An analysis like this is helpful in forecasting priorities, but lawmakers will react to new activity as it arises throughout the year. For instance, our 2020 legislative priorities report was published in January, shortly before the COVID-19 pandemic hit and scrambled legislative sessions.
The broad category of Health & Public safety is the most popular category this session and includes several hot-button issues along with traditional health care issues, such as addressing health care costs, Medicaid, and mental health. This category also includes legislative priorities regarding both sides of the firearms issue, reproductive health care, and transgender issues like gender-affirming care for minors.
After the Supreme Court issued the Dobbs decision last year, overturning Roe v. Wade, reproductive health care is now in the hands of state lawmakers. While many states had older laws on the books or trigger laws in case Roe was overturned, this is the first full legislative session where state lawmakers will address a post-Roe landscape. Virginia House Speaker Todd Gilbert (R) said that the Dobbs decision places an enormous responsibility back into the hands of the General Assembly." Minnesota House Speaker Melissa Hortman (D) said in an interview that strengthening protections for abortion rights is her highest personal priority. While other states plan larger revisions in abortion legislation, lawmakers in Kentucky, North Carolina, Tennessee and Texas do not plan to drastically change their abortion laws, rather their focus will be on solidifying any qualified exceptions in existing abortion laws.
Some state legislatures, such as Oregon, plan to tackle the opioid and fentanyl epidemic through investing in addiction and mental health care measures. “Healthcare continues to be an issue, especially dealing with mental health, and how we recruit, retain and support the folks who are dealing with mental health issues throughout the state,” Oregon Senate Majority Whip Lew Frederick (D) told reporters. “And getting the staffing for people to be able to talk with folks about addiction and alcohol support issues.”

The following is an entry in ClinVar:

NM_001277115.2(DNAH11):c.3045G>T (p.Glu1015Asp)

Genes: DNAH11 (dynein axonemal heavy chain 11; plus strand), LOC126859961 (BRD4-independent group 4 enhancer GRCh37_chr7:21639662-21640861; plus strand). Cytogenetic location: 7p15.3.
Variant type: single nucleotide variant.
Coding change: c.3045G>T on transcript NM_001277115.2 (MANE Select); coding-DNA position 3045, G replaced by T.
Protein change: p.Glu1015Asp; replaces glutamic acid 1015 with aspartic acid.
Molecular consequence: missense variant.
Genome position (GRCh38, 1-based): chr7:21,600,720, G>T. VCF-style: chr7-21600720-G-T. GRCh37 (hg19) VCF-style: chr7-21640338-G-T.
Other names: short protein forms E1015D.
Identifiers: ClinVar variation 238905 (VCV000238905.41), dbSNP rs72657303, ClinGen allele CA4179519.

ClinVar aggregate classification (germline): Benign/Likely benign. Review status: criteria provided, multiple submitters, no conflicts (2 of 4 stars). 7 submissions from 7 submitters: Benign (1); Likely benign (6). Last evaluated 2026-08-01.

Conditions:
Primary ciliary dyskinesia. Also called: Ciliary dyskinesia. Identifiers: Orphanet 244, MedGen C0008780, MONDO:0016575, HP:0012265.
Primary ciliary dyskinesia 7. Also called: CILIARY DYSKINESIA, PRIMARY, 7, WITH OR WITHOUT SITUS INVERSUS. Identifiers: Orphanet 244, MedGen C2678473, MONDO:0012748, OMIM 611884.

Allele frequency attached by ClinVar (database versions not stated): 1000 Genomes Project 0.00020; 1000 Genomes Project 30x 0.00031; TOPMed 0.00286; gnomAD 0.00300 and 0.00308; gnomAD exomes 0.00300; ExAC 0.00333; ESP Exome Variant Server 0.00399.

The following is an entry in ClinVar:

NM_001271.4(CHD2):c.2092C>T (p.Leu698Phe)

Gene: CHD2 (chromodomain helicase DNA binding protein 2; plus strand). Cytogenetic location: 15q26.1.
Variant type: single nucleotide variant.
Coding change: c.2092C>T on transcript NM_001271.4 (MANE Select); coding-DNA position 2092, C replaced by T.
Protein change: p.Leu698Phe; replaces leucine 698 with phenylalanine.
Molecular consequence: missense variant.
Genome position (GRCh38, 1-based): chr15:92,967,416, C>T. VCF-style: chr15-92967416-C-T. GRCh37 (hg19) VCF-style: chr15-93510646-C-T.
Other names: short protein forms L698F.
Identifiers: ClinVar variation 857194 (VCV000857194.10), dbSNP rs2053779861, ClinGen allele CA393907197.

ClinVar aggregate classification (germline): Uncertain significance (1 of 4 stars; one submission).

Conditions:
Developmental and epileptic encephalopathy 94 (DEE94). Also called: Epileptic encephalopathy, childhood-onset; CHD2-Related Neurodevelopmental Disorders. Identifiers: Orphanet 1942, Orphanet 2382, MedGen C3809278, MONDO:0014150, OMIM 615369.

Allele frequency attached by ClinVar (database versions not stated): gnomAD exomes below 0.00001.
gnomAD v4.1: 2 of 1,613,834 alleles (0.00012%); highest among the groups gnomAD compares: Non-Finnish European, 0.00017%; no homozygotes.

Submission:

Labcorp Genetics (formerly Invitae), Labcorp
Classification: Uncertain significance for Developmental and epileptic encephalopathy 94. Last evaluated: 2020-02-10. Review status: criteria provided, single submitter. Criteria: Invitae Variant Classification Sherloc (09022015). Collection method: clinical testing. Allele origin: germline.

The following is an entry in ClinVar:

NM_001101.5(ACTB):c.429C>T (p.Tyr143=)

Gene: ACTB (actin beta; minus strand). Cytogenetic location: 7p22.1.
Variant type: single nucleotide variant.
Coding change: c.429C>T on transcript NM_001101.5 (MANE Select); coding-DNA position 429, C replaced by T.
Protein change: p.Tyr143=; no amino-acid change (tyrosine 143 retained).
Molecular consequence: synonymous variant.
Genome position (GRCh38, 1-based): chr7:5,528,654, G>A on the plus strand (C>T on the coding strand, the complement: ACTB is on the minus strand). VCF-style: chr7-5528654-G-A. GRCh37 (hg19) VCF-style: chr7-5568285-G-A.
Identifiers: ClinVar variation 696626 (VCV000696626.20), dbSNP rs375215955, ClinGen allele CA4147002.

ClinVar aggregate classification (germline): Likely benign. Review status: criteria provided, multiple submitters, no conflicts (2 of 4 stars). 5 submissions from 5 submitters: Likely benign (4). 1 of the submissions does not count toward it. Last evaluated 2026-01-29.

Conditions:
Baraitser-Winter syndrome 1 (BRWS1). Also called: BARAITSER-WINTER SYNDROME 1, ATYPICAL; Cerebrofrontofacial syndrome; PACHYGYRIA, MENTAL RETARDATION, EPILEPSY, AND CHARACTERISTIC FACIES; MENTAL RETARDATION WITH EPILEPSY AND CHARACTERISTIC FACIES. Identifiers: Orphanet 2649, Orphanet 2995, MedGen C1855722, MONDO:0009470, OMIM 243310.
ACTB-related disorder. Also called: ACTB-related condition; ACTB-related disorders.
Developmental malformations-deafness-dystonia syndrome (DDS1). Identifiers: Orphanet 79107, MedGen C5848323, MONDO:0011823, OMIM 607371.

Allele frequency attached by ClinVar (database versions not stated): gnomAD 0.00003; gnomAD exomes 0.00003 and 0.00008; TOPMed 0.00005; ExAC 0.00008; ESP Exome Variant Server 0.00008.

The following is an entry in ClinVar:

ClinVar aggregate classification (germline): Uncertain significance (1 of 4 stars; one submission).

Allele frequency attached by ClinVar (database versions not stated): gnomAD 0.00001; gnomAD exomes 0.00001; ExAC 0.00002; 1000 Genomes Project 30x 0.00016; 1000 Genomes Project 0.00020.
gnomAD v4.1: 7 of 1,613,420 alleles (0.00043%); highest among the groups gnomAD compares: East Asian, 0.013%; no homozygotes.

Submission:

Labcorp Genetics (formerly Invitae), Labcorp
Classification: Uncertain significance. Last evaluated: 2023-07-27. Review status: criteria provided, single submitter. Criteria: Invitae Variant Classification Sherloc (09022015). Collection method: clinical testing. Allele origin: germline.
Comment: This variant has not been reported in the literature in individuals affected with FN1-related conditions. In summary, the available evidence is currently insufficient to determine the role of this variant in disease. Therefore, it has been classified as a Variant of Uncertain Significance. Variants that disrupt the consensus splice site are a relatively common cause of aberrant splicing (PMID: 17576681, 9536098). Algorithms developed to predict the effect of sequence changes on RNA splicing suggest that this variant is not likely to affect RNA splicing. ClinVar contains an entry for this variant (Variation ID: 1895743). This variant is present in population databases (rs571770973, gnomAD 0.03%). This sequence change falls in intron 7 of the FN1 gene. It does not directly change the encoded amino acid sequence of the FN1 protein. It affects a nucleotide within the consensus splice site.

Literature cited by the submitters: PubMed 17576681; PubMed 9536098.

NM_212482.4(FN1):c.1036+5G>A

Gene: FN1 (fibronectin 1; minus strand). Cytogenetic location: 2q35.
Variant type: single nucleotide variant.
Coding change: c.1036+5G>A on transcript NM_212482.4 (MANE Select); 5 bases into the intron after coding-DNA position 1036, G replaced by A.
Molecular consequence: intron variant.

Finally, a new trend in transgender policies has emerged. Last year, states prioritized transgender-female sport bans, which were included under the Education topic area, while this year has seen an increase in legislation concerning gender-affirming care in minors.
States are still seeing unprecedented revenue surpluses that have allowed greater spending and tax cuts. Most talk of raising taxes broadly are off the table even in blue states this session. And many states are planning broad or incremental tax cuts. Legislative leaders in over half the states are discussing tax changes this session. Removal or reduction of state income, property, and grocery taxes are the main tax measures. With many state budget surpluses, coupled with high inflation, lawmakers are extremely motivated to pass tax reform legislation. Additionally, money is flowing in from the federal infrastructure law and additional stimulus measure to the states to invest in infrastructure.